“Labour faces legal wrangle to tackle mansion tax avoiders”, said a headline on page 2 of yesterday’s Times. The article discussed the incentive, created by the £2m threshold, to turn a home into more than one property. It quoted a lawyer as saying that the “obvious route” of attempting to break up properties will be caught by anti-avoidance rules.
Of course – for “Labour faces legal wrangle”, read “Labour will need anti-avoidance rules”. No surprise there.
The “unpopular” window tax, repealed in 1851, is a reminder that tax avoidance is nothing new. Nor is anti-avoidance legislation. There are long-established rules preventing owners of companies splitting a business into two to save corporation tax, and preventing the artificial splitting of a business to avoid having to register for VAT.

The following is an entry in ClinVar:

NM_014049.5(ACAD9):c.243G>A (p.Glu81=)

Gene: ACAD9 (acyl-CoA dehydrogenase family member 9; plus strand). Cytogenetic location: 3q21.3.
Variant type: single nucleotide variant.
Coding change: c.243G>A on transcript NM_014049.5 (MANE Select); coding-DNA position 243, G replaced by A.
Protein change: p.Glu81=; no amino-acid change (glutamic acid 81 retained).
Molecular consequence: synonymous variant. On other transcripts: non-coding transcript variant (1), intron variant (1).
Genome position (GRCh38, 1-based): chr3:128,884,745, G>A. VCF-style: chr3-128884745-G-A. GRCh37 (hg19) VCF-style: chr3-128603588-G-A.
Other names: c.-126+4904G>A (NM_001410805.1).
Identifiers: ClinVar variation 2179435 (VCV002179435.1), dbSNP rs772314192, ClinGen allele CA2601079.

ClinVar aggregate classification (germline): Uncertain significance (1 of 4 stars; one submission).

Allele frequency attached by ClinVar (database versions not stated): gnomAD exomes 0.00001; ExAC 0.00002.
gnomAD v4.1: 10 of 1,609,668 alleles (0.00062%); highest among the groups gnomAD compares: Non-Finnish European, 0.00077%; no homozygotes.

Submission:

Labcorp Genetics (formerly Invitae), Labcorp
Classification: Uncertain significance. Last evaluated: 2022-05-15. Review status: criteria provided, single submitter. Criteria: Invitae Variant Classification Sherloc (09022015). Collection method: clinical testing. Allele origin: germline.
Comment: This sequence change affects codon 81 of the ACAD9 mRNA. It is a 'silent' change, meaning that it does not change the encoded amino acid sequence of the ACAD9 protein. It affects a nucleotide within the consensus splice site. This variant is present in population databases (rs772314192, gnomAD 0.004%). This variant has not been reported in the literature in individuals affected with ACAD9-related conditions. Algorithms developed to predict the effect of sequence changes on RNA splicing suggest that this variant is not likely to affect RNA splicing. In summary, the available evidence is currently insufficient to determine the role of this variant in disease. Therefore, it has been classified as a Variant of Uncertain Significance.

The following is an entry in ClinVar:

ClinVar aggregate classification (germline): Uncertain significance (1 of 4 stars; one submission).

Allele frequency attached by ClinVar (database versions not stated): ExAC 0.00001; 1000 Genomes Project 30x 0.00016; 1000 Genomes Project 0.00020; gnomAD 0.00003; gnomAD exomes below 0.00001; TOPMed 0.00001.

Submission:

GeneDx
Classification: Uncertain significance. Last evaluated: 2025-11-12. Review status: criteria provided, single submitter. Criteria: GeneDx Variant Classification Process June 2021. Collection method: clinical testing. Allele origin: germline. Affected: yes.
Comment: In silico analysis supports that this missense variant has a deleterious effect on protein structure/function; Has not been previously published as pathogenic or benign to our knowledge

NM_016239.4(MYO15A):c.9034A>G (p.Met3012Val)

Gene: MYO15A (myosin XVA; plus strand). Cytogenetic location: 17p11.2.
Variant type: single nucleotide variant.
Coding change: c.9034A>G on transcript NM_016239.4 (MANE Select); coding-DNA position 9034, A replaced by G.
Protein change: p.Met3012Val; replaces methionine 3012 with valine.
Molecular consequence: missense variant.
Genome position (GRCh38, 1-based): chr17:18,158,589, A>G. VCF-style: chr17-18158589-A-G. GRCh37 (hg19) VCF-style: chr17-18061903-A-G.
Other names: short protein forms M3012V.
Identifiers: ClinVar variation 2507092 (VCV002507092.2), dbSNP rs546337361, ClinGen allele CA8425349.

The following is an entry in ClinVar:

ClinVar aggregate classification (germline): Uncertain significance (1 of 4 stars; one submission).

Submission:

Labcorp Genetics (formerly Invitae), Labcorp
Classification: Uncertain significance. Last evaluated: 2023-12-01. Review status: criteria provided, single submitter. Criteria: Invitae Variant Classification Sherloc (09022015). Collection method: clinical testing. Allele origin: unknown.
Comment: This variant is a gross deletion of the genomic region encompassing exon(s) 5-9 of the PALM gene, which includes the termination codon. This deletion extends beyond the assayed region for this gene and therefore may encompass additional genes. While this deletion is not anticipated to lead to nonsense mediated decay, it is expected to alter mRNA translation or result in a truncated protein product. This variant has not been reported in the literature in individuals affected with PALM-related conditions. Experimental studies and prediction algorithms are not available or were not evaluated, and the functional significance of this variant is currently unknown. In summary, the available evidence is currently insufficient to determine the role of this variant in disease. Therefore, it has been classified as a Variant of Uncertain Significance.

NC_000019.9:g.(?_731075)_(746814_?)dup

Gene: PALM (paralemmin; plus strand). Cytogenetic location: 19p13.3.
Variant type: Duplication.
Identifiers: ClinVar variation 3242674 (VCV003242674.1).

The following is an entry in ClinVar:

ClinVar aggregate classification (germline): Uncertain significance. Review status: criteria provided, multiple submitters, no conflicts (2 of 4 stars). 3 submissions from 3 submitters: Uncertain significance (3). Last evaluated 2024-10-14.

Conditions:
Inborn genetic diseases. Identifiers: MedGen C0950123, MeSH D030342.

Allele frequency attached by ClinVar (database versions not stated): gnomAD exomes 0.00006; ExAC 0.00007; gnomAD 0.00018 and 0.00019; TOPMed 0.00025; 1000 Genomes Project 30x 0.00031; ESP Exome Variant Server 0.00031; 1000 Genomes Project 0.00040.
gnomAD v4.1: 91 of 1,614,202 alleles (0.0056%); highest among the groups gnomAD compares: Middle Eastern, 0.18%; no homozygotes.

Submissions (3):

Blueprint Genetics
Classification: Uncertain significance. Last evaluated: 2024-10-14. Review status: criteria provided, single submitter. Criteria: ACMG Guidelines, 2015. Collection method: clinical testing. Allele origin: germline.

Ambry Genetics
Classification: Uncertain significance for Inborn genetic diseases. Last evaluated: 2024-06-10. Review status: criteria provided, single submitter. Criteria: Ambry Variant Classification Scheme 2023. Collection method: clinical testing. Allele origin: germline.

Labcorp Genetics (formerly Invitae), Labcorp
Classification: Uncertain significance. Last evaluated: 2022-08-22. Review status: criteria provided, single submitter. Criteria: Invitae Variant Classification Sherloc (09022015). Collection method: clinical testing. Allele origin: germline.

Is the mansion tax good policy? Last week Philip Collins argued that it was “taxation as pure political calculation”. It was “not a tax on property so much as a tax on the southeast of England”. A “more durable” plan would be to adjust council tax bands.
“What counts as a mansion outside London?” asked The Economist. It reported that:
According to analysis by Knight Frank, a London estate agent, 2.5% of all residential properties in Greater London would breach the £2m threshold. Two-fifths of these properties are flats and roughly the same proportion again are terraced houses. If the same top 2.5% calculation were applied to prices outside London, the point at which a house becomes a ‘mansion’ would vary enormously around the country.
Agents condemned the tax as “completely unfair” claiming that it will catch thousands of modest family homes in central London while the owners of large country houses in cheaper areas of the country will pay nothing.
The argument for some form of wealth tax to fund public services may be strong, but shouldn’t politicians grasp the nettle of the outdated council tax bands first?